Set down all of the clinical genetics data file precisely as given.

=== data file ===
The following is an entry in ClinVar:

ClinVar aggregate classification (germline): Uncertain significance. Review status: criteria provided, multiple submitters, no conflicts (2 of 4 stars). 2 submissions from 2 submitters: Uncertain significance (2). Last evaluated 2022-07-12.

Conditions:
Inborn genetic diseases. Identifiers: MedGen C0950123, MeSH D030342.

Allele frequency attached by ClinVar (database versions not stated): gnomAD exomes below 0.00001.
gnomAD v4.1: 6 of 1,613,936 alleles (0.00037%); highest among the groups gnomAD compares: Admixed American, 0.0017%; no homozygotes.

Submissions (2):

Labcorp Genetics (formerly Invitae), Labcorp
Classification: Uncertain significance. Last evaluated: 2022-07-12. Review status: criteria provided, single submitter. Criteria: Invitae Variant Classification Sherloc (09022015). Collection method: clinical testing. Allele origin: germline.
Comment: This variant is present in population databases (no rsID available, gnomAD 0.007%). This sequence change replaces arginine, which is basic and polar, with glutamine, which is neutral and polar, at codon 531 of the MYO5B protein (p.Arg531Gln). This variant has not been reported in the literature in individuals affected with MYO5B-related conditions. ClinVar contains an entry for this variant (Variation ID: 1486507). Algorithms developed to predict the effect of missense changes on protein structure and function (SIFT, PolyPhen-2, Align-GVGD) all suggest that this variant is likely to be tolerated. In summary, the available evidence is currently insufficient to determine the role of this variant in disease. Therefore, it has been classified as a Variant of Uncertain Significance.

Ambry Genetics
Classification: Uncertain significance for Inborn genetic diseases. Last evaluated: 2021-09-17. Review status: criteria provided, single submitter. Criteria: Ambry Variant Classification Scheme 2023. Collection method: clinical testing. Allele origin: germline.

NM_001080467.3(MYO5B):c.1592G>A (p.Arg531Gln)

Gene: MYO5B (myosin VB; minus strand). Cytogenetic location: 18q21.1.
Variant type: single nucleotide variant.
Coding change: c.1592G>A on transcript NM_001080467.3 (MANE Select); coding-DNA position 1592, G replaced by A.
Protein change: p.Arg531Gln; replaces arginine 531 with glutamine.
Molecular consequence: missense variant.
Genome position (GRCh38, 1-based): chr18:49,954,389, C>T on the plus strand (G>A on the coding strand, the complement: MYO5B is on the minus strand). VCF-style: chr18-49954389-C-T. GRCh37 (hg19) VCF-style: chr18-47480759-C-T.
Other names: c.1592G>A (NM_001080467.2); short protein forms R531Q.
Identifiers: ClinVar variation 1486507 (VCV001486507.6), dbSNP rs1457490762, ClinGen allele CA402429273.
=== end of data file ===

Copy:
The following is an entry in ClinVar:

ClinVar aggregate classification (germline): Uncertain significance. Review status: criteria provided, multiple submitters, no conflicts (2 of 4 stars). 2 submissions from 2 submitters: Uncertain significance (2). Last evaluated 2022-07-12.

Conditions:
Inborn genetic diseases. Identifiers: MedGen C0950123, MeSH D030342.

Allele frequency attached by ClinVar (database versions not stated): gnomAD exomes below 0.00001.
gnomAD v4.1: 6 of 1,613,936 alleles (0.00037%); highest among the groups gnomAD compares: Admixed American, 0.0017%; no homozygotes.

Submissions (2):

Labcorp Genetics (formerly Invitae), Labcorp
Classification: Uncertain significance. Last evaluated: 2022-07-12. Review status: criteria provided, single submitter. Criteria: Invitae Variant Classification Sherloc (09022015). Collection method: clinical testing. Allele origin: germline.
Comment: This variant is present in population databases (no rsID available, gnomAD 0.007%). This sequence change replaces arginine, which is basic and polar, with glutamine, which is neutral and polar, at codon 531 of the MYO5B protein (p.Arg531Gln). This variant has not been reported in the literature in individuals affected with MYO5B-related conditions. ClinVar contains an entry for this variant (Variation ID: 1486507). Algorithms developed to predict the effect of missense changes on protein structure and function (SIFT, PolyPhen-2, Align-GVGD) all suggest that this variant is likely to be tolerated. In summary, the available evidence is currently insufficient to determine the role of this variant in disease. Therefore, it has been classified as a Variant of Uncertain Significance.

Ambry Genetics
Classification: Uncertain significance for Inborn genetic diseases. Last evaluated: 2021-09-17. Review status: criteria provided, single submitter. Criteria: Ambry Variant Classification Scheme 2023. Collection method: clinical testing. Allele origin: germline.

NM_001080467.3(MYO5B):c.1592G>A (p.Arg531Gln)

Gene: MYO5B (myosin VB; minus strand). Cytogenetic location: 18q21.1.
Variant type: single nucleotide variant.
Coding change: c.1592G>A on transcript NM_001080467.3 (MANE Select); coding-DNA position 1592, G replaced by A.
Protein change: p.Arg531Gln; replaces arginine 531 with glutamine.
Molecular consequence: missense variant.
Genome position (GRCh38, 1-based): chr18:49,954,389, C>T on the plus strand (G>A on the coding strand, the complement: MYO5B is on the minus strand). VCF-style: chr18-49954389-C-T. GRCh37 (hg19) VCF-style: chr18-47480759-C-T.
Other names: c.1592G>A (NM_001080467.2); short protein forms R531Q.
Identifiers: ClinVar variation 1486507 (VCV001486507.6), dbSNP rs1457490762, ClinGen allele CA402429273.